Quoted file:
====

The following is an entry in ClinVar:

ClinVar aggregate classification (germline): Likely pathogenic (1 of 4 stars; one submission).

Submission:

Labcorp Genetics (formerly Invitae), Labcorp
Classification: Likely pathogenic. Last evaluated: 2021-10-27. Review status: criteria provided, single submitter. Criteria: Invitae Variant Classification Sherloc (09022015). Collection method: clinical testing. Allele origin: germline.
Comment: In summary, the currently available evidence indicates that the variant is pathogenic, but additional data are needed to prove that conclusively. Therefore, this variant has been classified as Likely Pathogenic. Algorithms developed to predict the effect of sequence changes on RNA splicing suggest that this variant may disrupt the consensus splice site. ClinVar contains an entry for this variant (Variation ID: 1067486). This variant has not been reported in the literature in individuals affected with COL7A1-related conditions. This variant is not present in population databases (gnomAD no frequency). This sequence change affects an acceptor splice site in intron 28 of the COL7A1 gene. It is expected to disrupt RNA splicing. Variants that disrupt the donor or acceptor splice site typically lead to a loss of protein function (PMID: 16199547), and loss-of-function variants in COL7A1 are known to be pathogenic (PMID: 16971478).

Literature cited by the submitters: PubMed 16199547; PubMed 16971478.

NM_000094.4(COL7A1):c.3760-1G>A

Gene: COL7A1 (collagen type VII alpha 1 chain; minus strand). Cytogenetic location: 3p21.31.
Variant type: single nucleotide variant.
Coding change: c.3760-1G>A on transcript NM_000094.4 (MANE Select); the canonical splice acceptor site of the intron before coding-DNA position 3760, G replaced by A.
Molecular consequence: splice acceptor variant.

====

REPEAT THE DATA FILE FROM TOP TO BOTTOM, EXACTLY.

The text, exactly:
The following is an entry in ClinVar:

ClinVar aggregate classification (germline): Likely pathogenic (1 of 4 stars; one submission).

Submission:

Labcorp Genetics (formerly Invitae), Labcorp
Classification: Likely pathogenic. Last evaluated: 2021-10-27. Review status: criteria provided, single submitter. Criteria: Invitae Variant Classification Sherloc (09022015). Collection method: clinical testing. Allele origin: germline.
Comment: In summary, the currently available evidence indicates that the variant is pathogenic, but additional data are needed to prove that conclusively. Therefore, this variant has been classified as Likely Pathogenic. Algorithms developed to predict the effect of sequence changes on RNA splicing suggest that this variant may disrupt the consensus splice site. ClinVar contains an entry for this variant (Variation ID: 1067486). This variant has not been reported in the literature in individuals affected with COL7A1-related conditions. This variant is not present in population databases (gnomAD no frequency). This sequence change affects an acceptor splice site in intron 28 of the COL7A1 gene. It is expected to disrupt RNA splicing. Variants that disrupt the donor or acceptor splice site typically lead to a loss of protein function (PMID: 16199547), and loss-of-function variants in COL7A1 are known to be pathogenic (PMID: 16971478).

Literature cited by the submitters: PubMed 16199547; PubMed 16971478.

NM_000094.4(COL7A1):c.3760-1G>A

Gene: COL7A1 (collagen type VII alpha 1 chain; minus strand). Cytogenetic location: 3p21.31.
Variant type: single nucleotide variant.
Coding change: c.3760-1G>A on transcript NM_000094.4 (MANE Select); the canonical splice acceptor site of the intron before coding-DNA position 3760, G replaced by A.
Molecular consequence: splice acceptor variant.